October 19, 2001, Duluth News Tribune
Fast on their feet
Comedy duo BARE stands up to the ultimate improv challenge: Be funny for a whole hour
BY V. PAUL VIRTUCIO
NEWS TRIBUNE STAFF WRITER
Fuzzy Gerdes and Shaun Himmerick can create entire storylines within minutes.
The Chicago improvisation artists can become any character that audiences throw at them, complete with quirky behaviors and complex relationships. They can maintain those personae for up to an hour -- and be funny while doing it.
The key to their improv comedy is agreement, Gerdes said. On stage, Gerdes will take the story in one direction and Himmerick follows, adding to it. They hope the audience agrees they're funny.
"I say one thing and Shaun agrees with it. That's the basic tool,'' Gerdes said. "You don't have a script and you don't have a set of rules that govern your reality until you get on stage and you build it together.''
But the comic duo doesn't just create a series of one-schtick caricatures. They'll actually build whole personalities so audiences see not only what makes the characters hilarious but also understand why they behave that way.
"Character is our biggest thing. You can watch two people do anything, but we have a commitment to 'It's not what you do, it's how you do what you do,' '' Himmerick said. "Us as different people is what makes the show interesting.''
Gerdes and Himmerick, as the comedy duo called BARE, will perform at 9:30 p.m. Saturday in Renegade Comedy Theatre, 404 W. Superior St.
Unlike popular TV shows, such as "Whose Line Is It Anyway?'' or Renegade's Comedy Olympics, BARE performs long-form improvisation. Rather than three-minute skits or short games, Himmerick and Gerdes create one-act plays based on themes suggested by the audience that can last from 30 to 60 minutes.
The challenge is to be funny the entire time. One way BARE maintains its comedy is by not overdoing a funny bit. After establishing a character's humorous trait, the comedians build up other aspects of the character and then unexpectedly return to that trait, Himmerick said.
"We'd much rather have the audience be surprised to see it again, rather than 'Whoops, there it is!' '' he said.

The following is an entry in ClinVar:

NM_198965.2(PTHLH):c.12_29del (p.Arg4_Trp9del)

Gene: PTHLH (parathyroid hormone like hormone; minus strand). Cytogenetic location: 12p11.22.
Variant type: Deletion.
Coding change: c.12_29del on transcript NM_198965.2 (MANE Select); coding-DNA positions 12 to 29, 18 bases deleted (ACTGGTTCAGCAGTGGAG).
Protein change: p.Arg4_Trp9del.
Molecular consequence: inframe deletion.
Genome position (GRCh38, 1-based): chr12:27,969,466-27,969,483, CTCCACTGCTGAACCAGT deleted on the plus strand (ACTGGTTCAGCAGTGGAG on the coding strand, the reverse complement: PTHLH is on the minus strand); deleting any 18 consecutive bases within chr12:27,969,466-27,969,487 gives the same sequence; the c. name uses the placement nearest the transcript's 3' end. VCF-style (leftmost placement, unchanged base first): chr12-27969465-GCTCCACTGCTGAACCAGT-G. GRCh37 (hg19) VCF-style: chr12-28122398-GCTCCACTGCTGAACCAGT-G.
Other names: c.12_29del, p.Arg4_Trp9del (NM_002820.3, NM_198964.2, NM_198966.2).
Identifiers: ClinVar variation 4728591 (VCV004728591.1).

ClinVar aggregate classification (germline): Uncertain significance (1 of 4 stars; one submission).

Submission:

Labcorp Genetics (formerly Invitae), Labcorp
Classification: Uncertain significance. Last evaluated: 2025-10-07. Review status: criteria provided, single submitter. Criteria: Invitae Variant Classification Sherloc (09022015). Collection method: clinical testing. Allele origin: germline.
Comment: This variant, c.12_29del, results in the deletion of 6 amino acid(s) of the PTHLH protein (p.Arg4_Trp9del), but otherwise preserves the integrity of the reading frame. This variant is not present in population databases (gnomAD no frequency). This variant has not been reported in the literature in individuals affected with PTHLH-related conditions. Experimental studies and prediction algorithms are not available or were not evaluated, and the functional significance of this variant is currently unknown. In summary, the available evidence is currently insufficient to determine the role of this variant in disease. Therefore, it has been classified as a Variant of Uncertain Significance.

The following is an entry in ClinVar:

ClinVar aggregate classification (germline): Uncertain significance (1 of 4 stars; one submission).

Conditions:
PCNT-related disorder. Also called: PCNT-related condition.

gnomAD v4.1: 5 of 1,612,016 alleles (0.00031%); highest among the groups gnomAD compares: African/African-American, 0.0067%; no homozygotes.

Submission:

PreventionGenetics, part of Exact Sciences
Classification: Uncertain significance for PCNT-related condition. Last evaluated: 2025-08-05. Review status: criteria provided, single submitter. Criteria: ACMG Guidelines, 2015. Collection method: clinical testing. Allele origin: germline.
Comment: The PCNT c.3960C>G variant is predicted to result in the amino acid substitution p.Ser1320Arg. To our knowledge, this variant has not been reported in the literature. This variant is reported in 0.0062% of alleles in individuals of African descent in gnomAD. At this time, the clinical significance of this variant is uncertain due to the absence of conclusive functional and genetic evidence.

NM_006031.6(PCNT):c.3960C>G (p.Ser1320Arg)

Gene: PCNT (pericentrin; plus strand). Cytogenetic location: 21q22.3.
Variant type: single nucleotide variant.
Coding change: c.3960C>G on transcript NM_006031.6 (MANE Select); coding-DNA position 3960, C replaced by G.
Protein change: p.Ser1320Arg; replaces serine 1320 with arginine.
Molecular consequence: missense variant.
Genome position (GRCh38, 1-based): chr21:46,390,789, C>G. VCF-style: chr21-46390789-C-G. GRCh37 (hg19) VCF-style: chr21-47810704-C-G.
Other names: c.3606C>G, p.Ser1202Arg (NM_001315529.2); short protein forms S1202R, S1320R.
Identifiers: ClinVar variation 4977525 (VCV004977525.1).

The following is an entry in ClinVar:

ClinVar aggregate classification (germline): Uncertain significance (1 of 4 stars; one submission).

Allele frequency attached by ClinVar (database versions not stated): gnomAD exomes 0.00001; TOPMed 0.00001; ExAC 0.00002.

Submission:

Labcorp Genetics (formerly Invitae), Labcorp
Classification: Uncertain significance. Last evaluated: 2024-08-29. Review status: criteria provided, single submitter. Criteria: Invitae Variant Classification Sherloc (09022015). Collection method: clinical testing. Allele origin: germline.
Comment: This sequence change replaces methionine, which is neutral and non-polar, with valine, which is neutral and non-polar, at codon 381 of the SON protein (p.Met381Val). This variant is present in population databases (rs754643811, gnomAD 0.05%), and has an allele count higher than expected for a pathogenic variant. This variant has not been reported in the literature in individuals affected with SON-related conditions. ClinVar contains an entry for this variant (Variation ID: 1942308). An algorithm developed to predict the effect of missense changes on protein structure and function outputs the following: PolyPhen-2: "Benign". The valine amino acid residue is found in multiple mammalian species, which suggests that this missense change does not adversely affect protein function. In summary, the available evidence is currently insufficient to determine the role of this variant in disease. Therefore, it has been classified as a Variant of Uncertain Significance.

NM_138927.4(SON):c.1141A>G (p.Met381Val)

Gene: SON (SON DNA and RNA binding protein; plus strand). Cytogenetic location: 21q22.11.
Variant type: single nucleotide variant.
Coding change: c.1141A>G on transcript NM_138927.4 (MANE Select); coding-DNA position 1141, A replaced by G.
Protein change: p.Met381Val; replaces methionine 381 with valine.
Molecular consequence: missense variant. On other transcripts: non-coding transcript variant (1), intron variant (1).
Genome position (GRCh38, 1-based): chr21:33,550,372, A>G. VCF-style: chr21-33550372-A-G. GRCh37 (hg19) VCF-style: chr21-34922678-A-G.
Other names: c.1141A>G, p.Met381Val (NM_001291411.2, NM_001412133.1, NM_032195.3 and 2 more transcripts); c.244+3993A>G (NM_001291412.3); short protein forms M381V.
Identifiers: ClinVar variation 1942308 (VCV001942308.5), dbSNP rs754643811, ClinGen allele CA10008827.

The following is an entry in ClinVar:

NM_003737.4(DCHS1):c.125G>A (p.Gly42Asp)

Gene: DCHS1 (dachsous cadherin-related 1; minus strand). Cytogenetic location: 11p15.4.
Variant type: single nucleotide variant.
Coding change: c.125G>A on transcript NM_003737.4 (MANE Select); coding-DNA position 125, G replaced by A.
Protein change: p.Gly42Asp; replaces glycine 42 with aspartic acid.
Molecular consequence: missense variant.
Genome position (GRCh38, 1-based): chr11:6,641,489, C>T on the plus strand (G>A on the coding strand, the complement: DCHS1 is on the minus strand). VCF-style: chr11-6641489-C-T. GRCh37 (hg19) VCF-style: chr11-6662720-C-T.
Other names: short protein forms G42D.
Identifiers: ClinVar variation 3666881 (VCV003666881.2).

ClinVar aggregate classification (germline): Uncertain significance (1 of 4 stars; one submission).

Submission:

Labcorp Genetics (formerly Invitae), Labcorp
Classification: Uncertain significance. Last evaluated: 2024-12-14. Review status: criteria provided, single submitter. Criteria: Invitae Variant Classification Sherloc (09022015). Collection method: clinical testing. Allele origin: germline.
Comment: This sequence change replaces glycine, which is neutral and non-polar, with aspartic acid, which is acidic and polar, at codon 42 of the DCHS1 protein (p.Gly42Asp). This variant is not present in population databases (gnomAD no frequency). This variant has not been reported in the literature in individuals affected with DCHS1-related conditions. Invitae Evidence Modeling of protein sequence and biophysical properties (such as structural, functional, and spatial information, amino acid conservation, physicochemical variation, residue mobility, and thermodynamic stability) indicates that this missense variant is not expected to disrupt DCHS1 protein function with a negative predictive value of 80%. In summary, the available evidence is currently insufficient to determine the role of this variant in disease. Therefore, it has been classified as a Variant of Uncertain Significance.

Their shows run from family-oriented to R-rated. They've played to college kids in campus venues and well-dressed audiences in museums. Although they tailor shows for specific audiences, they never show up with a prepared storyline or stock characters. The duo runs with whatever the audience gives them, Gerdes said.
"Shaun and I have big potty mouths, but we're also professionals,'' he said. "In improv, you never know where it's going to go.''
Both comedians got their start in the same college comedy troupe at Purdue University. Gerdes, who eventually earned a computer science degree, was pushed to join the troupe by his friend, the Rev. Lawrence VanVactor-Lee, who now lives in Duluth and helped set up the local gig.
Himmerick planned a career as a track athlete. After he was called on stage as a volunteer at a show, he was hooked. After he injured his knee, he turned to comedy.
After college, the pair continued their collaboration at summer comedy and theater festivals. Before joining forces with Gerdes in Chicago nine years ago, Himmerick ran a theater group in Denver called Bare Essentials, where he said he was simply trying to "create good theater improvisationally.''
While both have day jobs -- Himmerick works for Midway Games, a computer software manufacturer, and Gerdes is a graphic designer for Playboy magazine -- their focus is on their comedy careers.
"This is our art that we create and we think seriously about it all the time,'' Gerdes said. "It's wonderful that the serious art we create makes people laugh.''
V. PAUL VIRTUCIO covers arts and entertainment. He can be reached at (218) 279-5536 or by e-mail: firstname.lastname@example.org.